8. One of my biggest takeaways is that the right team makes a huge difference. When I look at the previous winners of the Shingo Research and Professional Publication award, I notice a recurring thread. The books are all published by big companies, and most are organizations with a specialty in Lean oriented books. LEI and the Lean Enterprise Academy in the UK, Productivity Press, and CRC Press all have winners, and they all have a lot of great, experienced people who can help authors make their books even better. As a fledgling author with no real writing experience, it would have been hard to pitch my book and get picked up by a publisher. But being self-published, I undoubtedly made many mistakes that more experienced professionals could have helped me avoid. While I am proud of the fact that I managed to get so close on my own, I would have much rather won the award with some assistance.

    Fortunately, in the business world, there are not the same types of gates to navigate to build a team. Your company probably don’t need to get ‘picked up’ by a marketing expert, or graphics designer, or Lean consultant. Find experts to help you out. Not only do they pay off in the results they deliver, but they can also help you prevent costly mistakes. And with the rise of social networking, there is greater access than ever to massive brainpower.

  9. Take a risk.
  10. I actually have two risks that I took. The first was just in writing the book. While there is a common belief that writing a book is cheap, it is anything but. 95% of books don’t break even, and that doesn’t even count the time spent writing. (Note: That stat is from memory, and I can’t recall where I heard it from…) You have to pay editors, and graphics artists, and the typesetters, and the indexer, and drop a load of cash for promotional costs, and pay for printing of proofs, and you have to send out countless review copies, and…Well, you get the point. There is a lot of expense, so not only do you really have to believe in the message you want to spread, but you also need to have faith that you will be able to sell the book.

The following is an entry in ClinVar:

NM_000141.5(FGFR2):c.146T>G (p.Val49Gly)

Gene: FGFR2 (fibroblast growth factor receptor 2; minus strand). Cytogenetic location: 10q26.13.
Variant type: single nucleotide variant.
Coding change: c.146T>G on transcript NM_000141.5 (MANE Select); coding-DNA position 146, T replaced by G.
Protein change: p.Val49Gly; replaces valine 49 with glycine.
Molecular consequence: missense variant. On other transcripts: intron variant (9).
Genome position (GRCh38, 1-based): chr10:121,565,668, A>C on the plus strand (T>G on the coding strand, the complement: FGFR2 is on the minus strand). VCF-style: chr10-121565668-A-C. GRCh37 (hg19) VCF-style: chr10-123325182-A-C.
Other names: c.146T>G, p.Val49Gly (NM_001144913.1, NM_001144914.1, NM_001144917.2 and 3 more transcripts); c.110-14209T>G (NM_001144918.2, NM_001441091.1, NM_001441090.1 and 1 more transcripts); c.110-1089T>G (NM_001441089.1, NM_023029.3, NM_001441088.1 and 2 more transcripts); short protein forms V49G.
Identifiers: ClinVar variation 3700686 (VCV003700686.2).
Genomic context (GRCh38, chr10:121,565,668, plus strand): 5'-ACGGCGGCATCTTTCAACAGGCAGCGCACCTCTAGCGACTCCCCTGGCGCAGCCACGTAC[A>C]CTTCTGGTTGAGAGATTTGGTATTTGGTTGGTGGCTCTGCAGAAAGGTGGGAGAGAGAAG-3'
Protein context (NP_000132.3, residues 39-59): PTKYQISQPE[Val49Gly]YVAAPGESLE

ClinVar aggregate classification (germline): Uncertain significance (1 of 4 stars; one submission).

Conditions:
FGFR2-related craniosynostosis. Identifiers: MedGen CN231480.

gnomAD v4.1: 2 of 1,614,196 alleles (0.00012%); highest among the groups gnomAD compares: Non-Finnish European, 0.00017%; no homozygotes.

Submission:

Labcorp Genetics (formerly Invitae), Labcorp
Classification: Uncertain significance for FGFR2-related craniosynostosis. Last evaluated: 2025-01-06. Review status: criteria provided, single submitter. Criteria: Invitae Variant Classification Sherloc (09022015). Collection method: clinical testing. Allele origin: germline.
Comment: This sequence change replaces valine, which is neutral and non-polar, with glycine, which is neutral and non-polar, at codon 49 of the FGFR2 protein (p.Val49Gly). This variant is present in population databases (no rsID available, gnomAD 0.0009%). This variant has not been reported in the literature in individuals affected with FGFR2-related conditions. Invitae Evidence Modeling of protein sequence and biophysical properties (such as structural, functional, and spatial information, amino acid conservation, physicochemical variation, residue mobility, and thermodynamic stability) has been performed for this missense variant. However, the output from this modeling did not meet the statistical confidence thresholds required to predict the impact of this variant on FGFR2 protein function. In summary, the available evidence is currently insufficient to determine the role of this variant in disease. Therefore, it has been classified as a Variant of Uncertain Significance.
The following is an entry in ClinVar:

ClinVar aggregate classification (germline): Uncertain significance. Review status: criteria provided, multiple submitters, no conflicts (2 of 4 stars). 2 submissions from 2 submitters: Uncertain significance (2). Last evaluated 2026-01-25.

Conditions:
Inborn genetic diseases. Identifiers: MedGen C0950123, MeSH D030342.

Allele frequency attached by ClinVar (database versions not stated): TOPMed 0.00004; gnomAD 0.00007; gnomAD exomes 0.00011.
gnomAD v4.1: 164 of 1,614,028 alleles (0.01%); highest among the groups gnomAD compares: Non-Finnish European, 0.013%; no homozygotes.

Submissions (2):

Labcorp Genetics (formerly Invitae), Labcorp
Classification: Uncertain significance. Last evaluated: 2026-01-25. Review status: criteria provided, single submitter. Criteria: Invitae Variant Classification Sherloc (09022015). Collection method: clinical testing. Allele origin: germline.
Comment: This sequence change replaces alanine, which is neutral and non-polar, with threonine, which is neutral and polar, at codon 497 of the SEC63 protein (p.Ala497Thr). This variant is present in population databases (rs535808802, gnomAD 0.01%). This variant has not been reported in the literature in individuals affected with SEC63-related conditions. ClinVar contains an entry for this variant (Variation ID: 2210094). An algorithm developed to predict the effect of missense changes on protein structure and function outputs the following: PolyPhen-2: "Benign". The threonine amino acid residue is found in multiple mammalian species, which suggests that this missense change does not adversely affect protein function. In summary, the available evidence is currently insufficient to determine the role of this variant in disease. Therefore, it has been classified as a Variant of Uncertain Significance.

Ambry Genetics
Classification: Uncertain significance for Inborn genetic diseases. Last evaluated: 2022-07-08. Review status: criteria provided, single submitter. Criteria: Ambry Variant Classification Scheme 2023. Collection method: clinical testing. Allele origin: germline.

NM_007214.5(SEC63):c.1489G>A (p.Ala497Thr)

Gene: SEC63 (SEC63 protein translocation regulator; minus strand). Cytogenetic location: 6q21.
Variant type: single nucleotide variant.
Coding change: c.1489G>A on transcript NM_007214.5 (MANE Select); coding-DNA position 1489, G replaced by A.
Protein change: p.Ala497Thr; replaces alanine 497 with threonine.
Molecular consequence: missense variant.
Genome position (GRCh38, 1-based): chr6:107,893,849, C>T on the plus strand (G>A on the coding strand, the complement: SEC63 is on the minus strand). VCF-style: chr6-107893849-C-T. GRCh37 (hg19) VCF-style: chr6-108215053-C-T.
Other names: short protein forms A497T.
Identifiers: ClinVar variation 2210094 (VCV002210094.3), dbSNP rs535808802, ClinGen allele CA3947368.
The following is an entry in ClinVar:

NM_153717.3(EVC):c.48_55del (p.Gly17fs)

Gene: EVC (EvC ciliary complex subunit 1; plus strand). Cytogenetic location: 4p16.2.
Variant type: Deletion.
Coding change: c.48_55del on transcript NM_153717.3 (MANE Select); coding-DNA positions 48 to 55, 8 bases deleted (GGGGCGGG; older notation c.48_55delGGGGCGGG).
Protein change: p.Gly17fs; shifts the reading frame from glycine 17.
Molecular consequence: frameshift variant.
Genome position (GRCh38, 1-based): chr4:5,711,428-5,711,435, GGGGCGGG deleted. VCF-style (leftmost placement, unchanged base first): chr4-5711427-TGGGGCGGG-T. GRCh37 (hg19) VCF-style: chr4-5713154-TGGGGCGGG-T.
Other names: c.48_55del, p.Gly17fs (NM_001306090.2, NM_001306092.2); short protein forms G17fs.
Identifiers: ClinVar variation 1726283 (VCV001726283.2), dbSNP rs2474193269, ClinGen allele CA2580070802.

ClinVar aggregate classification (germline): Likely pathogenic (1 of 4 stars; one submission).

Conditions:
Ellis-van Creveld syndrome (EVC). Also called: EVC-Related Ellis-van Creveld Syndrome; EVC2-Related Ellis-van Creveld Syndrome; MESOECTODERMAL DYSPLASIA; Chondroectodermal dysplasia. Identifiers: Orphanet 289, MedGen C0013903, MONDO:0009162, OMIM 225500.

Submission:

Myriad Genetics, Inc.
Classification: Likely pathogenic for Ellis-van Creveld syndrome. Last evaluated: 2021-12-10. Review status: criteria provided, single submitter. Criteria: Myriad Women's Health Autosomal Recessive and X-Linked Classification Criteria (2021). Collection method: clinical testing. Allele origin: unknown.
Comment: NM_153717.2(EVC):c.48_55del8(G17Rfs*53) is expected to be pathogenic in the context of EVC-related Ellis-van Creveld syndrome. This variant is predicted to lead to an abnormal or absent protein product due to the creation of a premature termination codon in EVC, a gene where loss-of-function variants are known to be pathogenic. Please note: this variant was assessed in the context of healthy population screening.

The second risk is in talking about not winning. I don’t like broadcasting anything but great news to my audience. As a blogger and trainer, I am perceived as an expert. I am also a bit humble, so when I am in person, I tend to shrug off compliments about my expertise. But the nature of the competitive business of Lean training and consulting is such that any negative impression a potential client has is easily remedied by clicking to a website with more stratospheric claims. So while I tend to refrain from touting the 8,300% productivity gains, and 99.457% success rates other sites might claim, I also don’t like airing my dirty laundry. In this case, though, I think the value in talking about my award process experience outweighs the negative.

    But the fact is that without risks, there are seldom substantial rewards. Without writing my book and getting positive feedback, I would have been unlikely to take the next step into launching my business. And we’ll see whether talking about nearly winning the award pays off…

  11. Learn from your experiences.
  12. I will undoubtedly write another book in the future, and will use the lessons I learned from this endeavor to make the next one even more successful. Making a mistake is forgivable. Not learning from it is less so.

    Let that be your takeaway, especially if you are a leader. Help your team reflect on what they did wrong instead of chastising them. Getting angry won’t change the past, but how you deal with the shortcoming will have a major impact on the future.

  13. Practice, practice, practice.